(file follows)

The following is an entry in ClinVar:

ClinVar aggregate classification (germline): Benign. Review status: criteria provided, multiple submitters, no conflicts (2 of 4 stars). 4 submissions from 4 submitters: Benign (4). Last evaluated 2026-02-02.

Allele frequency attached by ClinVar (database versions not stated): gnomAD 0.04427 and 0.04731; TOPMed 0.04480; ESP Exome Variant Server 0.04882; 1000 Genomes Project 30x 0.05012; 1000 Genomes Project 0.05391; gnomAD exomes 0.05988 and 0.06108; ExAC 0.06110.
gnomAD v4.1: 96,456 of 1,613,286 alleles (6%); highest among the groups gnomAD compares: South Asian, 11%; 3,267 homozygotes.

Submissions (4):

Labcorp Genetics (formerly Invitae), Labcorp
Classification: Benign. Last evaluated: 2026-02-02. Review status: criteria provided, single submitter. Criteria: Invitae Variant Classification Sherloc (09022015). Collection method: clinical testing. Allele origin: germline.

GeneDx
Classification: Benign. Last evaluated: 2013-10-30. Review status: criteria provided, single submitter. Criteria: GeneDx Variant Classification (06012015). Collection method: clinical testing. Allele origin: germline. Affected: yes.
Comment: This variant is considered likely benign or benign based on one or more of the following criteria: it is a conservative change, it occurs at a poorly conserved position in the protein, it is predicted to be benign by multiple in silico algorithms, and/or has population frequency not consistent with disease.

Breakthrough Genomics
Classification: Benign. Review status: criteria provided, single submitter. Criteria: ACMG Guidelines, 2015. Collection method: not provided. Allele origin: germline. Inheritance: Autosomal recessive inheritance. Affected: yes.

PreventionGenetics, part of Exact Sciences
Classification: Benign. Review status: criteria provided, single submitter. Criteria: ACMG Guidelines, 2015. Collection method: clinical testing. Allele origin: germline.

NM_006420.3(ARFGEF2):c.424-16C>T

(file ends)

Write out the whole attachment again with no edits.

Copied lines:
The following is an entry in ClinVar:

ClinVar aggregate classification (germline): Benign. Review status: criteria provided, multiple submitters, no conflicts (2 of 4 stars). 4 submissions from 4 submitters: Benign (4). Last evaluated 2026-02-02.

Allele frequency attached by ClinVar (database versions not stated): gnomAD 0.04427 and 0.04731; TOPMed 0.04480; ESP Exome Variant Server 0.04882; 1000 Genomes Project 30x 0.05012; 1000 Genomes Project 0.05391; gnomAD exomes 0.05988 and 0.06108; ExAC 0.06110.
gnomAD v4.1: 96,456 of 1,613,286 alleles (6%); highest among the groups gnomAD compares: South Asian, 11%; 3,267 homozygotes.

Submissions (4):

Labcorp Genetics (formerly Invitae), Labcorp
Classification: Benign. Last evaluated: 2026-02-02. Review status: criteria provided, single submitter. Criteria: Invitae Variant Classification Sherloc (09022015). Collection method: clinical testing. Allele origin: germline.

GeneDx
Classification: Benign. Last evaluated: 2013-10-30. Review status: criteria provided, single submitter. Criteria: GeneDx Variant Classification (06012015). Collection method: clinical testing. Allele origin: germline. Affected: yes.
Comment: This variant is considered likely benign or benign based on one or more of the following criteria: it is a conservative change, it occurs at a poorly conserved position in the protein, it is predicted to be benign by multiple in silico algorithms, and/or has population frequency not consistent with disease.

Breakthrough Genomics
Classification: Benign. Review status: criteria provided, single submitter. Criteria: ACMG Guidelines, 2015. Collection method: not provided. Allele origin: germline. Inheritance: Autosomal recessive inheritance. Affected: yes.

PreventionGenetics, part of Exact Sciences
Classification: Benign. Review status: criteria provided, single submitter. Criteria: ACMG Guidelines, 2015. Collection method: clinical testing. Allele origin: germline.

NM_006420.3(ARFGEF2):c.424-16C>T